SERVICE DELIVERY STATUS

Most Kenyans unhappy with public hospitals — Infotrak

Survey shows that doctors are absent and drugs and tests for key diseases are not available

In Summary

• Among Kenyans, who make less than Sh23,000 a month, 71 per cent visited public facilities for their health needs in the period under review.

• Davji Bhimji,  Kenya Medical Practitioners, Pharmacists and Dentists Union secretary general, defended doctors, saying they are unavailable because they have not been employed.

Patients at Mukuru kwa Reuben Level 3 Hospital on August 13, 2021
CROWDED: Patients at Mukuru kwa Reuben Level 3 Hospital on August 13, 2021
Image: WILFRED NYANGERESI

Only half of Kenyans who visit public health facilities are satisfied with the services they receive, a survey by Infotrak shows.

The patients cite poor services and lack of health workers, with nine out of 10 saying doctors were absent and they were only served by nurses.

The survey shows most Kenyans stop patronising public health facilities immediately after their income rises to middle-class levels.

“Forty-eight per cent of Kenyans who visited public health facilities between the end of 2020 and mid-2021 said they were satisfied with the services they received.”

At least 1,200 people from 24 counties in the former eight provinces were interviewed via telephone in June this year.

“Fifty-three per cent of Kenyans who visited public health facilities between the end of 2020 and mid-2021 noted that they had inadequate resources such as medical equipment and drugs,” Walter Nyakundi, Infotrak’s research manager, said when presenting the results in Nairobi on Tuesday.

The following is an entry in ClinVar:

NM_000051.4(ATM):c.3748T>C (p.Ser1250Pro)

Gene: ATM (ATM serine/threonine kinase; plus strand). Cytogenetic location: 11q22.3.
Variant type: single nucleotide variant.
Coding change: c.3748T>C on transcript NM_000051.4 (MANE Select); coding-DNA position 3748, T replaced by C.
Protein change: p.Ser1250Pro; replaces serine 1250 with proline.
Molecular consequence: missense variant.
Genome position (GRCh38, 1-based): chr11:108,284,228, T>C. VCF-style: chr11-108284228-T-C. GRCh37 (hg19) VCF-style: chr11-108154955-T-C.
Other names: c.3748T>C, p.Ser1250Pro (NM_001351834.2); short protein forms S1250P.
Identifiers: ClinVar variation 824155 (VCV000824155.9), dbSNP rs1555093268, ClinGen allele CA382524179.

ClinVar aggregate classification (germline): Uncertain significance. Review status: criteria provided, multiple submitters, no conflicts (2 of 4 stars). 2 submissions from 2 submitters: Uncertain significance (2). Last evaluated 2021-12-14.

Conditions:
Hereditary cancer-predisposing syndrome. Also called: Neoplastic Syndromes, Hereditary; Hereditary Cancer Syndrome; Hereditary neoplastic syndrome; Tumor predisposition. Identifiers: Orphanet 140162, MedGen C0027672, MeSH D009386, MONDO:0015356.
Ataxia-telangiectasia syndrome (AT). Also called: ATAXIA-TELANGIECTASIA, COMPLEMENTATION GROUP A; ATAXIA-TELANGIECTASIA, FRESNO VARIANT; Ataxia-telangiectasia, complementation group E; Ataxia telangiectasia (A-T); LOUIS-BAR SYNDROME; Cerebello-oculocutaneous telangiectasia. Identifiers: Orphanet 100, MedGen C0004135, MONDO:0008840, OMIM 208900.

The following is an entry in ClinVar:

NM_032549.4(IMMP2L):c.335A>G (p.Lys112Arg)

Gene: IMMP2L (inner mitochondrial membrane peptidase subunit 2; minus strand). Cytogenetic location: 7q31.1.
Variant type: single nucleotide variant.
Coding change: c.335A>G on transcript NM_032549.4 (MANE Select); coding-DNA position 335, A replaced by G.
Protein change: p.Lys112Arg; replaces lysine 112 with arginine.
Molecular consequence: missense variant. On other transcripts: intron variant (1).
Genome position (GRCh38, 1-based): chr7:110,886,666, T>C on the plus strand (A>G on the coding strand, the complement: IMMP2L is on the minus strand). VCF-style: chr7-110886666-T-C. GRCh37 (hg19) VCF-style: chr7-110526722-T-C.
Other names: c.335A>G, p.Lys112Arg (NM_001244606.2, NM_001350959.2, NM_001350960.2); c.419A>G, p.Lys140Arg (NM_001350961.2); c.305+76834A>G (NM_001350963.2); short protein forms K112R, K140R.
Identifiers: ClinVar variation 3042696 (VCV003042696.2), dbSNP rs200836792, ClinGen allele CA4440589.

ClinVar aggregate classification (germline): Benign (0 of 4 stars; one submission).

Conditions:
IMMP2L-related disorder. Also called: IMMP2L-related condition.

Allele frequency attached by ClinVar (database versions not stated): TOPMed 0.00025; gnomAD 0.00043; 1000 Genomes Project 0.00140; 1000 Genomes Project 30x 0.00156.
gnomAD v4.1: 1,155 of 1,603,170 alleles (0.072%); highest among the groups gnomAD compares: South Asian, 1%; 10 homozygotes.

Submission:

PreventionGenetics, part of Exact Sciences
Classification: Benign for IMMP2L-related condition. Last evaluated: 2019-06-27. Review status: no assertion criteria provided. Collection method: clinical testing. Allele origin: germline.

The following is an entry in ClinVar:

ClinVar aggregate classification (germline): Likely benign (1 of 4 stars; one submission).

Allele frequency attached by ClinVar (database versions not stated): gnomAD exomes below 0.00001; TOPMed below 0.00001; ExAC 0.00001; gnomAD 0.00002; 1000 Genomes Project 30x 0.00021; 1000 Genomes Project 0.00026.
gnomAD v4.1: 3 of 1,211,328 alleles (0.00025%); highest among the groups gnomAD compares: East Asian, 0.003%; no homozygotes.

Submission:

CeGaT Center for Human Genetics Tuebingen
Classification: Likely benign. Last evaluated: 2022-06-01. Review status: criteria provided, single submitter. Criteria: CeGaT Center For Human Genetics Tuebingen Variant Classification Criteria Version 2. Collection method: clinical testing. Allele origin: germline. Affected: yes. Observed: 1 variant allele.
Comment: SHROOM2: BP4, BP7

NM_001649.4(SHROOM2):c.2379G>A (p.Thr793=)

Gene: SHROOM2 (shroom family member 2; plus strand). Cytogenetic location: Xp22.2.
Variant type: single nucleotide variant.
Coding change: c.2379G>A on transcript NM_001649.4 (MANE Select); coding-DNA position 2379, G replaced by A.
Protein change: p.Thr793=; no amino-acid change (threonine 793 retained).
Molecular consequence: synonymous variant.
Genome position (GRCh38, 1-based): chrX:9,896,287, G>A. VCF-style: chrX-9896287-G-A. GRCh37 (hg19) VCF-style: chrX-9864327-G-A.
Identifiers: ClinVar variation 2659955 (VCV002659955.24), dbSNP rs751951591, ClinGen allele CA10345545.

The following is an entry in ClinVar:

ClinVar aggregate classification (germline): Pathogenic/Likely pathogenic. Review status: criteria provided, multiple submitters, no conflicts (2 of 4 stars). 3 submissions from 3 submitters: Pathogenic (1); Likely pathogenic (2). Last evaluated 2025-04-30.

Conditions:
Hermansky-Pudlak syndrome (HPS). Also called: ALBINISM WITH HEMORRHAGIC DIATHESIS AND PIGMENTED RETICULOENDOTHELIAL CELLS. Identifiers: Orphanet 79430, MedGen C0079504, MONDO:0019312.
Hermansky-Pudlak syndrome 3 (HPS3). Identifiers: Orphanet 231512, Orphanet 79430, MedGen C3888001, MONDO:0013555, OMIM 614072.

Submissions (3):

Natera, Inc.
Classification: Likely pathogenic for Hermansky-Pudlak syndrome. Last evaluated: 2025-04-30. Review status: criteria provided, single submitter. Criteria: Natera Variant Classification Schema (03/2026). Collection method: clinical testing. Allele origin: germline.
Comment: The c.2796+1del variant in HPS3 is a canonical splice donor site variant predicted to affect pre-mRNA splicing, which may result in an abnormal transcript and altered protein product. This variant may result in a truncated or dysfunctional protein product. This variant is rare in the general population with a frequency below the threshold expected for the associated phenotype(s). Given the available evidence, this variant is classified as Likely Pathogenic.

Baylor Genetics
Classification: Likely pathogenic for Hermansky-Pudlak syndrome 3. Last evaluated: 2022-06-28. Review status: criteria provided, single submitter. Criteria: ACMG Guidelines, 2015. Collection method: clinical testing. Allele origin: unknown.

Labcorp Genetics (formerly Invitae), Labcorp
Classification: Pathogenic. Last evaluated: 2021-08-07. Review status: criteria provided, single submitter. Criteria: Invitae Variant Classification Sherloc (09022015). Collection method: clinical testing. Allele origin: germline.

He said they conducted the survey to understand the status of health services in Kenya during the Covid-19 pandemic.

Notably, the satisfaction levels are extremely lower than those presented in the Ministry of Health's internal reports.

For instance, the Health Sector Performance Report (2008-09) showed facilities under the ministry have an overall customer satisfaction index of 80.24 per cent.  

The Infotrak survey shows 71 per cent of Kenyans, who make less than Sh23,000 a month, visited public facilities for their health needs in the period under review.

“This indicates that Kenyans are still very much in need of public health infrastructure for their healthcare needs,” Nyakundi said.

However, that drops to 44 per cent among those with income between Sh23,000 and Sh119,000.

From a monthly income of Sh120,000, the share of Kenyans who patronise public facilities drops to 35 per cent.

Nine in 10 Kenyans who sought treatment at public health facilities during this period were attended to by a nurse, the survey shows.

Davji Bhimji, Kenya Medical Practitioners, Pharmacists and Dentists Union secretary general, defended doctors, saying they are unavailable because they have not been employed.

“In Kenya, one doctor serves about 16,000 patients against the recommended one to 1,000 patients by the World Health Organization,” he said.

“There is still a shortage of doctors in rural health facilities yet we have about 2,000 doctors who are unemployed.”

The survey also showed about two in five Kenyans spend under Sh10,000 on healthcare annually for themselves and their extended families.

Only one in five Kenyans said they have any form of health insurance.

The survey also found that about 20 per cent of Kenyans have recently assisted somebody close to them to offset a medical bill for Covid-19 treatment.

“About two in five Kenyans assisted by either making personal cash donations or contributing at fundraisers.”

 

Edited by Kiilu Damaris